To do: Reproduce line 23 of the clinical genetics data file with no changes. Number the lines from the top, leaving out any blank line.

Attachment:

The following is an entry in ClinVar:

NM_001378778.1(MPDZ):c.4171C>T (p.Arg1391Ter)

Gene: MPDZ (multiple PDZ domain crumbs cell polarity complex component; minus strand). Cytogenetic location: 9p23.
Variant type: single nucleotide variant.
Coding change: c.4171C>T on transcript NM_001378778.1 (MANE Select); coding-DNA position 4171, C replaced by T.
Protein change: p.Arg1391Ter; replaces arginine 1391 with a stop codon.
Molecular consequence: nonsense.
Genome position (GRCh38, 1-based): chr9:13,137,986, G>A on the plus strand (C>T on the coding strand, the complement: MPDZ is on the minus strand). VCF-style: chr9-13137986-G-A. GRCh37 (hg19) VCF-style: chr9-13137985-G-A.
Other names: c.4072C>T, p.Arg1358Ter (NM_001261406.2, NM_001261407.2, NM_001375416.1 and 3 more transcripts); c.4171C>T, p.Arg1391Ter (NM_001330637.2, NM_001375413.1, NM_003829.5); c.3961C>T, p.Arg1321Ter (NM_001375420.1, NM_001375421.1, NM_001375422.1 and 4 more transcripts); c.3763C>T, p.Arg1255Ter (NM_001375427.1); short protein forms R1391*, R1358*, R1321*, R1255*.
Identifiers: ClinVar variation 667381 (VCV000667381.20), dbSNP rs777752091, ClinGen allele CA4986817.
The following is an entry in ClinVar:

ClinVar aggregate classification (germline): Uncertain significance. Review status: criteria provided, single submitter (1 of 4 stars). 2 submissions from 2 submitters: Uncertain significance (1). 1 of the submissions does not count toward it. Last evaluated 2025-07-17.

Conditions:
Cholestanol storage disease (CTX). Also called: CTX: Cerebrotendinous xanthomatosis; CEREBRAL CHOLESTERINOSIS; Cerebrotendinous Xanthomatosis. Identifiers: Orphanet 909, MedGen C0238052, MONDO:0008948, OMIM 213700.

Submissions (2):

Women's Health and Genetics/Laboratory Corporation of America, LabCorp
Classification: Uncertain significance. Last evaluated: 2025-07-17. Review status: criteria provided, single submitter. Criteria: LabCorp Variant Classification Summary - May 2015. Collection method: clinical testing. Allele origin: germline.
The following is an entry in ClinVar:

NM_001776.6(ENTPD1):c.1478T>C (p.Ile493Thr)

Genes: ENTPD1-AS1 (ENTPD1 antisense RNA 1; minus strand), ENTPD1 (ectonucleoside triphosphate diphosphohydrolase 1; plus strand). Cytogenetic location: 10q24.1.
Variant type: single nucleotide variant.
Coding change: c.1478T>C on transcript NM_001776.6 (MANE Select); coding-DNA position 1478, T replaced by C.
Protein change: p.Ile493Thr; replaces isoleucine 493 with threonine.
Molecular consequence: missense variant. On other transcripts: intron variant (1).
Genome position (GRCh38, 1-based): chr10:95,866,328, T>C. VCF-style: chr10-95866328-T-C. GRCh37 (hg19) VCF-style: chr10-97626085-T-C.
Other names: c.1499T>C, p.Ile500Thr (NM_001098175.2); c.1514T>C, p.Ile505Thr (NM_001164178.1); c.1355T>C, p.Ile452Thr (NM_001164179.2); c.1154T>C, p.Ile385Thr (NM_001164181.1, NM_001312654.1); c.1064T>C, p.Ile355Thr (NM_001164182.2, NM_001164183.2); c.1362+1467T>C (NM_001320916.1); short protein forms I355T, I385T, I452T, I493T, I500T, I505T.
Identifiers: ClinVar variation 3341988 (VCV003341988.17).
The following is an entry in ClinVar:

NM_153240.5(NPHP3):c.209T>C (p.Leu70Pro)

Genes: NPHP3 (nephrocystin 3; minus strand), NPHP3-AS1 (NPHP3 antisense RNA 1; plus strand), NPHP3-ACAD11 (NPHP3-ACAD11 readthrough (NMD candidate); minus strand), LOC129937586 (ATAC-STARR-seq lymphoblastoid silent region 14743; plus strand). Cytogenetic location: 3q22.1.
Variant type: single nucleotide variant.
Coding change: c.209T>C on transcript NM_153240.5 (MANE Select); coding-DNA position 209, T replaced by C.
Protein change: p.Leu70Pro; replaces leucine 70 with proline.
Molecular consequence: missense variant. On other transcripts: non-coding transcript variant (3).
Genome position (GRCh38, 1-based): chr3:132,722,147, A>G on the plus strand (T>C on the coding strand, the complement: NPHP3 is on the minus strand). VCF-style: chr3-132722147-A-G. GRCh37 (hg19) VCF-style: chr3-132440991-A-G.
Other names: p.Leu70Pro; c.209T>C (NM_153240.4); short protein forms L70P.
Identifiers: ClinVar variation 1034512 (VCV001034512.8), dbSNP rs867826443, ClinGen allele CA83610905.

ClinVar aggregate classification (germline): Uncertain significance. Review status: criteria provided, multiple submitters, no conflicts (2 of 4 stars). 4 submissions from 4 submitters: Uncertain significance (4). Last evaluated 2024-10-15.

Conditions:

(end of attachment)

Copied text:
Protein change: p.Ile493Thr; replaces isoleucine 493 with threonine.